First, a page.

Steve Poskitt

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This blog is a step by step account of audio DSP experiments in an effort to assess the quality of open source dsp code for the simulation of audio effects plugins.

Initially experiments have been carried out within the Guitarix project framework, a guitar amp simulation for Linux.

 

Choosing the tools.

As my interest had been sparked by the open source project Guitarix I decided to use that as a framework for my experiments, this would save a lot of programming time, as the framework already existed, and ease the learning curve for DSP prigramming as it makes use of the excellent Faust DSP programming language and its FaustWorks user interface. This enables the user to very quickly develop DSP algorithms and test them as it autogenerates highly optimised DSP code and builds a variety of different plugin architectures on the fly. Check it out at http://faust.grame.fr/.

 After a very short time I was happily writing DSP code in Faust and so ready to start the experiment.

 

 

As my aim was both to learn the intricacies of audio DSP programming and to assess the quality of valve simulations using DSP code I decided that the first project should just be a very simply one stage valve preamplifier, a simple task as the valve models are already coded and provided in the Guitarix framework.

Real valve amplifiers are incredibly simple in construction as valves are already basic voltage amplifiers ( unlike transistors which are basically high speed switches ). A single stage amplifier consists of one half of a small triode valve, 3 resistors and 1 or 2 capacitors plus the power source. The operating point of the valve is controlled by the values of these components and can be tuned for the intended purpose ( highest gain, cleanest signal etc etc ). In guitar amps it is not always required to find the operating point with least distortion so chosen values are mostly different from those found in hi-fi amps as some form of harmonic distortion is a necessary part of the final sound.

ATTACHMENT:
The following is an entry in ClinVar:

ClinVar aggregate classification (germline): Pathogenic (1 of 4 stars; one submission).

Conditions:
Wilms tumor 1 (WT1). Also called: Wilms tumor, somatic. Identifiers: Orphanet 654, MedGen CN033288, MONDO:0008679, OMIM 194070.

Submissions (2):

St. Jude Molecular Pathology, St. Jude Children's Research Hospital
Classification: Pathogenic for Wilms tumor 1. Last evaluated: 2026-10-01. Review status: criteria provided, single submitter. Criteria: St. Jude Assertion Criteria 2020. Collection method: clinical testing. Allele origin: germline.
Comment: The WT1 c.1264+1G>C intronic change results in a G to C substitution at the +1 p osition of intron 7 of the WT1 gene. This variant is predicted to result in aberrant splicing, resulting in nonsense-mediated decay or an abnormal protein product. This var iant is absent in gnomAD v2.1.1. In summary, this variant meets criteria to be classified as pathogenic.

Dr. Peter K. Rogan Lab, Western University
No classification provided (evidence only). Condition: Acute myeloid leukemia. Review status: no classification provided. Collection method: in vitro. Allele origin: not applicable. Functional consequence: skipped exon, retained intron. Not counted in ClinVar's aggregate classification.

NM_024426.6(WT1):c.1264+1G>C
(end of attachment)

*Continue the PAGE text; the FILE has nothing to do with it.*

The valve models in Guitarix are based on ........ and are implemented using a lookup table generated with various parts of the circuit predefined ( power supply voltage, anode resistor, input resistor ). The resulting model can be tweaked at run time as the cathode resistor and resulting bias value are variables. The following values were used for initial experiments as they are the most common in guitar preamplifiers :

Valve 12AX7

Power Supply voltage 250V

Anode resistor 100k

Input/grid resistor 68k

Cathode resistor 1k5

Bias voltage 1.2V

/*
	Experiments with Guitarix Components
 
	Series of experiments with aim of using the "tube" components 
	to build amplifiers as close as possible in topology as real valve amplifiers
 
	Steve Poskitt Copyright 2013
 
*/
import("guitarix.lib");
 
// Input gain so can test overload
gain =  vslider("Gain[alias][style:knob]",0,-20,20,0.1):db2linear: smoothi(0.999);
// A valve is represented by the tubestage function
// By time gain is at +6dB there are numerous harmonics above 22k with 1kHz input sine
// so there is a need for a lowpass filter to calm this down.
// Similarly you can also see harmonics at the very low end which could also cause problems
// In a guitar amp this is no problem as likely to roll off above 6500Hz anyhow
stage1 =  tubestage(TB_12AX7_250k,40.0,1500.0,1.204285):highpass( 2,40):lowpass( 2, 18000 ) ; 
process = *(gain):stage1;

Results were promising, frequency analysis shows production of various harmonics, predominately even order with lower odd order too, the level of harmonics increased with level of input signal until distortion became audible. Generally a good result as in listening tests the result compared favorably with a real circuit, not identical but then the valve model does not take in to consideration phase distortions and the difference in sound of different manufacturers valves.

Next Step is to experiment with different cathode resistor values and compare results.